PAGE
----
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University of California turns students into voters, and voters into advocates

UCLA’s innovative pilot program allows students to proactively join the UC advocacy organization while they register to vote, reducing the barriers for participation and leading to exponential growth in advocate engagement across campus.

By Jane St. John

metrics

  • 20K
  • engaged supporters
  • 64%
  • increase in student advocates
  • 40%
  • email open rates

 

In September 2016, the office of California Secretary of State Alex Padilla launched a historic partnership with the California State University (CSU) system, the University of California, and the California State Student Association supporting voter registration efforts across all twenty-three publicly funded campuses throughout the state—intended to “register, engage and empower the more than 2.7 million students in our higher education system,” Padilla said. In order to make good on that goal, public universities needed to implement an automatic voter registration system akin to the “motor voter” system employed by the California DMV. A UCLA student named Rafi Sands helped pilot the program, and after many hours of IT work, a close collaboration with the UC Advocacy Network (UCAN), and deployment of a well-placed NationBuilder form, UCLA has created a seamless pipeline for engaging students to become both registered voters and longer-term advocates for the academic community where they are the primary stakeholders.

During the time Sands was working with the UC IT team to sort through the intricacies of reaching students at their actual campus locations when their mailing addresses may be unclear or outdated, he was also serving as an advisor to the UC Board of Regents and working with Meredith Turner, the Associate Director for Advocacy with the University of California, to help UCAN’s efforts to grow and revitalize their newly rebranded online community and help students feel more connected to the issues through which they can have the biggest impact on their legislators.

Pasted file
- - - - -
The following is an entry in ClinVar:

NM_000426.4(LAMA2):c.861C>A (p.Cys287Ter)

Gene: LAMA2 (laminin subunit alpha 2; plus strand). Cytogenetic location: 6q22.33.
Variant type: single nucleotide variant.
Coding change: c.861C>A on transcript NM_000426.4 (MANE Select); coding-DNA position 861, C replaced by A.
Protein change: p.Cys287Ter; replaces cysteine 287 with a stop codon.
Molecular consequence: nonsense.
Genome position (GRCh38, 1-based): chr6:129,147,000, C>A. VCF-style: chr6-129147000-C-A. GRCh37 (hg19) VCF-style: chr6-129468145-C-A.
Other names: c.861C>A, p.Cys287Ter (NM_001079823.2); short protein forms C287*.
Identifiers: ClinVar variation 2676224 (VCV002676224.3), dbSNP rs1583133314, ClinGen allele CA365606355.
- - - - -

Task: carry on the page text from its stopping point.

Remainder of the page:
“I had this idea,” Sands says, which was: “The work I’m doing with Meredith and UCAN, it’s really aimed at getting students, staff, faculty, and alumni, and other members of the UC community to join UCAN and become UC advocates for good. They have to voluntarily choose to do that. We want people who are actually interested in this, and one of the problems was that we [didn’t] have very many students. I thought, what if we could somehow integrate into this portal and say for students who are registering to vote in the system—one click and they’re also signed up as a UC advocate? With NationBuilder, we’re able to pull the data we’re already requesting from them to register to vote, and at the same time as we’re applying it to the Secretary of State for them to register, we can also apply it to the NationBuilder UCAN database so they’re signed up for that as well. We’re able to tag [each person] as a student, as a member of UCLA, and get their email. That was really exciting, and I think that in time we’ll be able to see many more students signing up because they just [wouldn’t] know about UCAN otherwise.”

Feature
  • Paths & goals